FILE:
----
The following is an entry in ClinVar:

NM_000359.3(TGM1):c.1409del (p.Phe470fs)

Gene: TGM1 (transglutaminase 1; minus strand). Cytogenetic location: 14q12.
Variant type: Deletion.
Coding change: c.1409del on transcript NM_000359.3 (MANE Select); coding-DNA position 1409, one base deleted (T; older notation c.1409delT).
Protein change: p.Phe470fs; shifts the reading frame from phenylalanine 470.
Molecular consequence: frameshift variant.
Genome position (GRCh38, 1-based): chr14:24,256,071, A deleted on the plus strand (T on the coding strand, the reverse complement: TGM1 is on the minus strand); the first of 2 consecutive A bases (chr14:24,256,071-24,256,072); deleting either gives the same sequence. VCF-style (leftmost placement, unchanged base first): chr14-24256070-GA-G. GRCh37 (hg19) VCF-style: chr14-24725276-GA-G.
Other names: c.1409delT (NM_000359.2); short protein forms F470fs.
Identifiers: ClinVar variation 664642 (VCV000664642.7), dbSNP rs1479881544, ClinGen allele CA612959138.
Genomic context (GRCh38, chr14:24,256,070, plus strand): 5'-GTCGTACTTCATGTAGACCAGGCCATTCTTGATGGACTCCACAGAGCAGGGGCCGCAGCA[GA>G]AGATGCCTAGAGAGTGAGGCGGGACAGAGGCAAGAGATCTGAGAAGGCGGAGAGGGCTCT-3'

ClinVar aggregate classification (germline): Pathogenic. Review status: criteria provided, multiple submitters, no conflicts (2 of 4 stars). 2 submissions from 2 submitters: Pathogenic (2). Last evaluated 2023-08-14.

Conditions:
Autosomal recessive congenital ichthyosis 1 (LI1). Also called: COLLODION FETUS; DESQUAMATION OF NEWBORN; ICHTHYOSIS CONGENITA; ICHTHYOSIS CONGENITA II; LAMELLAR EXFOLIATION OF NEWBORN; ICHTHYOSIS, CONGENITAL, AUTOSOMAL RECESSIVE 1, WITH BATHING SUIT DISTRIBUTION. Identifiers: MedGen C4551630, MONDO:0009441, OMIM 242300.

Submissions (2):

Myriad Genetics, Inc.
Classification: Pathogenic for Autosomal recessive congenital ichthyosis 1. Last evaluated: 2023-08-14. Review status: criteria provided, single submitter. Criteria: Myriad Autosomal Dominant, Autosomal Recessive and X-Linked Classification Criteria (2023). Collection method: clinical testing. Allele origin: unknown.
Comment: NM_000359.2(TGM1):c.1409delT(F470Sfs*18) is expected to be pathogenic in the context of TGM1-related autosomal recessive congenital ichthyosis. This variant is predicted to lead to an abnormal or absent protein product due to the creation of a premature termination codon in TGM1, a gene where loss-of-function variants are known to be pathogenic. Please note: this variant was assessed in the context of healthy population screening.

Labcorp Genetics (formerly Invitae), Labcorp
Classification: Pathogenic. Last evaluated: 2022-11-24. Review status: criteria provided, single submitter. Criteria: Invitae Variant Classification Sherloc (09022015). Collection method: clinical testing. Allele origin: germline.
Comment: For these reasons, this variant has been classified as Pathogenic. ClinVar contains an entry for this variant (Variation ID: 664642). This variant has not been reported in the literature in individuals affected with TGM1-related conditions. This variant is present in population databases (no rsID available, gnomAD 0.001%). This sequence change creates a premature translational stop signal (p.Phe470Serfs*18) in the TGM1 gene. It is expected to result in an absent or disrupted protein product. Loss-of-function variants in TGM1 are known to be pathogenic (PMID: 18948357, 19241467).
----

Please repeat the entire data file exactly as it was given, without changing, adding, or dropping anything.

The following is an entry in ClinVar:

NM_000359.3(TGM1):c.1409del (p.Phe470fs)

Gene: TGM1 (transglutaminase 1; minus strand). Cytogenetic location: 14q12.
Variant type: Deletion.
Coding change: c.1409del on transcript NM_000359.3 (MANE Select); coding-DNA position 1409, one base deleted (T; older notation c.1409delT).
Protein change: p.Phe470fs; shifts the reading frame from phenylalanine 470.
Molecular consequence: frameshift variant.
Genome position (GRCh38, 1-based): chr14:24,256,071, A deleted on the plus strand (T on the coding strand, the reverse complement: TGM1 is on the minus strand); the first of 2 consecutive A bases (chr14:24,256,071-24,256,072); deleting either gives the same sequence. VCF-style (leftmost placement, unchanged base first): chr14-24256070-GA-G. GRCh37 (hg19) VCF-style: chr14-24725276-GA-G.
Other names: c.1409delT (NM_000359.2); short protein forms F470fs.
Identifiers: ClinVar variation 664642 (VCV000664642.7), dbSNP rs1479881544, ClinGen allele CA612959138.
Genomic context (GRCh38, chr14:24,256,070, plus strand): 5'-GTCGTACTTCATGTAGACCAGGCCATTCTTGATGGACTCCACAGAGCAGGGGCCGCAGCA[GA>G]AGATGCCTAGAGAGTGAGGCGGGACAGAGGCAAGAGATCTGAGAAGGCGGAGAGGGCTCT-3'

ClinVar aggregate classification (germline): Pathogenic. Review status: criteria provided, multiple submitters, no conflicts (2 of 4 stars). 2 submissions from 2 submitters: Pathogenic (2). Last evaluated 2023-08-14.

Conditions:
Autosomal recessive congenital ichthyosis 1 (LI1). Also called: COLLODION FETUS; DESQUAMATION OF NEWBORN; ICHTHYOSIS CONGENITA; ICHTHYOSIS CONGENITA II; LAMELLAR EXFOLIATION OF NEWBORN; ICHTHYOSIS, CONGENITAL, AUTOSOMAL RECESSIVE 1, WITH BATHING SUIT DISTRIBUTION. Identifiers: MedGen C4551630, MONDO:0009441, OMIM 242300.

Submissions (2):

Myriad Genetics, Inc.
Classification: Pathogenic for Autosomal recessive congenital ichthyosis 1. Last evaluated: 2023-08-14. Review status: criteria provided, single submitter. Criteria: Myriad Autosomal Dominant, Autosomal Recessive and X-Linked Classification Criteria (2023). Collection method: clinical testing. Allele origin: unknown.
Comment: NM_000359.2(TGM1):c.1409delT(F470Sfs*18) is expected to be pathogenic in the context of TGM1-related autosomal recessive congenital ichthyosis. This variant is predicted to lead to an abnormal or absent protein product due to the creation of a premature termination codon in TGM1, a gene where loss-of-function variants are known to be pathogenic. Please note: this variant was assessed in the context of healthy population screening.

Labcorp Genetics (formerly Invitae), Labcorp
Classification: Pathogenic. Last evaluated: 2022-11-24. Review status: criteria provided, single submitter. Criteria: Invitae Variant Classification Sherloc (09022015). Collection method: clinical testing. Allele origin: germline.
Comment: For these reasons, this variant has been classified as Pathogenic. ClinVar contains an entry for this variant (Variation ID: 664642). This variant has not been reported in the literature in individuals affected with TGM1-related conditions. This variant is present in population databases (no rsID available, gnomAD 0.001%). This sequence change creates a premature translational stop signal (p.Phe470Serfs*18) in the TGM1 gene. It is expected to result in an absent or disrupted protein product. Loss-of-function variants in TGM1 are known to be pathogenic (PMID: 18948357, 19241467).